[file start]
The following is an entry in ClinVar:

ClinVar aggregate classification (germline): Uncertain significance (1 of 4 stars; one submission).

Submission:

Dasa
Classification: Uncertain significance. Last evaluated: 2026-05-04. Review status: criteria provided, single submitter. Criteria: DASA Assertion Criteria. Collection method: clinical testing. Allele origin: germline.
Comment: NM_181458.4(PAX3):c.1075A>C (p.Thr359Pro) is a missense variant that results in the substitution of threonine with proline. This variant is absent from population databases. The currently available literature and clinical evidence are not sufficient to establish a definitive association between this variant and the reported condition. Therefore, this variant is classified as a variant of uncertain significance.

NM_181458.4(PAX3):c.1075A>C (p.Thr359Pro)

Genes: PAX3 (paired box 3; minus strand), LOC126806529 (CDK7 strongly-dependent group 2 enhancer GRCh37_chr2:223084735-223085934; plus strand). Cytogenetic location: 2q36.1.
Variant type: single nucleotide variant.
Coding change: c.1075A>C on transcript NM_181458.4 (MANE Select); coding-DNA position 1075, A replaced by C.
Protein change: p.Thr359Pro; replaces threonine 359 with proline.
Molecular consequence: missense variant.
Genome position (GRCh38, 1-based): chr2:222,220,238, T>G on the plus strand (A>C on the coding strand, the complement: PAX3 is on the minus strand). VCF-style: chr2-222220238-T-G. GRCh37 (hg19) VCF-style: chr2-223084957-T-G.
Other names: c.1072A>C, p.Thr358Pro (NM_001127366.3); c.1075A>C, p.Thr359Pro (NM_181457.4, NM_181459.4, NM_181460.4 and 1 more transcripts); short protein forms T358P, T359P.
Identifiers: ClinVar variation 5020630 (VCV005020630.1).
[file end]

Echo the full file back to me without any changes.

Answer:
The following is an entry in ClinVar:

ClinVar aggregate classification (germline): Uncertain significance (1 of 4 stars; one submission).

Submission:

Dasa
Classification: Uncertain significance. Last evaluated: 2026-05-04. Review status: criteria provided, single submitter. Criteria: DASA Assertion Criteria. Collection method: clinical testing. Allele origin: germline.
Comment: NM_181458.4(PAX3):c.1075A>C (p.Thr359Pro) is a missense variant that results in the substitution of threonine with proline. This variant is absent from population databases. The currently available literature and clinical evidence are not sufficient to establish a definitive association between this variant and the reported condition. Therefore, this variant is classified as a variant of uncertain significance.

NM_181458.4(PAX3):c.1075A>C (p.Thr359Pro)

Genes: PAX3 (paired box 3; minus strand), LOC126806529 (CDK7 strongly-dependent group 2 enhancer GRCh37_chr2:223084735-223085934; plus strand). Cytogenetic location: 2q36.1.
Variant type: single nucleotide variant.
Coding change: c.1075A>C on transcript NM_181458.4 (MANE Select); coding-DNA position 1075, A replaced by C.
Protein change: p.Thr359Pro; replaces threonine 359 with proline.
Molecular consequence: missense variant.
Genome position (GRCh38, 1-based): chr2:222,220,238, T>G on the plus strand (A>C on the coding strand, the complement: PAX3 is on the minus strand). VCF-style: chr2-222220238-T-G. GRCh37 (hg19) VCF-style: chr2-223084957-T-G.
Other names: c.1072A>C, p.Thr358Pro (NM_001127366.3); c.1075A>C, p.Thr359Pro (NM_181457.4, NM_181459.4, NM_181460.4 and 1 more transcripts); short protein forms T358P, T359P.
Identifiers: ClinVar variation 5020630 (VCV005020630.1).